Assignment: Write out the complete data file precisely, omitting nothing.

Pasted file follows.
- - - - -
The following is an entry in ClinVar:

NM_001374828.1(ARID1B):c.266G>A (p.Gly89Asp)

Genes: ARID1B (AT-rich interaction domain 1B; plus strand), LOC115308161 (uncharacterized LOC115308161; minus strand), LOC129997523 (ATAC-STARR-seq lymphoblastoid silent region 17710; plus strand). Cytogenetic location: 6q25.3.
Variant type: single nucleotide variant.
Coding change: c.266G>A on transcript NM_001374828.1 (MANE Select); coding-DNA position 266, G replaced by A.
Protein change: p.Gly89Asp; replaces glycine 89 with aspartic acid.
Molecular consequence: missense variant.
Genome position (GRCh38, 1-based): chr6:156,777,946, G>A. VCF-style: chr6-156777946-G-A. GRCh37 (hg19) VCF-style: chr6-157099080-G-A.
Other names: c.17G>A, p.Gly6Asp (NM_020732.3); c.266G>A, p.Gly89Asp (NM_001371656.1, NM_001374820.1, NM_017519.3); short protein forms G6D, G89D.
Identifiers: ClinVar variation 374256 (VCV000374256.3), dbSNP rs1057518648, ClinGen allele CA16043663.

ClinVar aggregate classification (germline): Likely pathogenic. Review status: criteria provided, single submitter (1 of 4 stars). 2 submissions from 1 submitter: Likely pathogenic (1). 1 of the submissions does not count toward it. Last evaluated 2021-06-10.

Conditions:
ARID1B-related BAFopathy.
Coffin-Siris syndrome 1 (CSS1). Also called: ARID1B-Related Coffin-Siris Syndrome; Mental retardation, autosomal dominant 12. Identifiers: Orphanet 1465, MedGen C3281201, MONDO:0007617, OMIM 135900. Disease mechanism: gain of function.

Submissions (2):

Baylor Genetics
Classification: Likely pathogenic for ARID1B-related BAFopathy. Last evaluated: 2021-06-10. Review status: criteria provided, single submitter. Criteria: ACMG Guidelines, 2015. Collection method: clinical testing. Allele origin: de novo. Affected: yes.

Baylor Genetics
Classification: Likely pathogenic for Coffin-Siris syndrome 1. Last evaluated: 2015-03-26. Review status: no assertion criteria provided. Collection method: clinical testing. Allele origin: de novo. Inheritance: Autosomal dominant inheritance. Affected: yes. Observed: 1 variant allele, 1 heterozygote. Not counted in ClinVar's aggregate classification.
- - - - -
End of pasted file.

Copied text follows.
The following is an entry in ClinVar:

NM_001374828.1(ARID1B):c.266G>A (p.Gly89Asp)

Genes: ARID1B (AT-rich interaction domain 1B; plus strand), LOC115308161 (uncharacterized LOC115308161; minus strand), LOC129997523 (ATAC-STARR-seq lymphoblastoid silent region 17710; plus strand). Cytogenetic location: 6q25.3.
Variant type: single nucleotide variant.
Coding change: c.266G>A on transcript NM_001374828.1 (MANE Select); coding-DNA position 266, G replaced by A.
Protein change: p.Gly89Asp; replaces glycine 89 with aspartic acid.
Molecular consequence: missense variant.
Genome position (GRCh38, 1-based): chr6:156,777,946, G>A. VCF-style: chr6-156777946-G-A. GRCh37 (hg19) VCF-style: chr6-157099080-G-A.
Other names: c.17G>A, p.Gly6Asp (NM_020732.3); c.266G>A, p.Gly89Asp (NM_001371656.1, NM_001374820.1, NM_017519.3); short protein forms G6D, G89D.
Identifiers: ClinVar variation 374256 (VCV000374256.3), dbSNP rs1057518648, ClinGen allele CA16043663.

ClinVar aggregate classification (germline): Likely pathogenic. Review status: criteria provided, single submitter (1 of 4 stars). 2 submissions from 1 submitter: Likely pathogenic (1). 1 of the submissions does not count toward it. Last evaluated 2021-06-10.

Conditions:
ARID1B-related BAFopathy.
Coffin-Siris syndrome 1 (CSS1). Also called: ARID1B-Related Coffin-Siris Syndrome; Mental retardation, autosomal dominant 12. Identifiers: Orphanet 1465, MedGen C3281201, MONDO:0007617, OMIM 135900. Disease mechanism: gain of function.

Submissions (2):

Baylor Genetics
Classification: Likely pathogenic for ARID1B-related BAFopathy. Last evaluated: 2021-06-10. Review status: criteria provided, single submitter. Criteria: ACMG Guidelines, 2015. Collection method: clinical testing. Allele origin: de novo. Affected: yes.

Baylor Genetics
Classification: Likely pathogenic for Coffin-Siris syndrome 1. Last evaluated: 2015-03-26. Review status: no assertion criteria provided. Collection method: clinical testing. Allele origin: de novo. Inheritance: Autosomal dominant inheritance. Affected: yes. Observed: 1 variant allele, 1 heterozygote. Not counted in ClinVar's aggregate classification.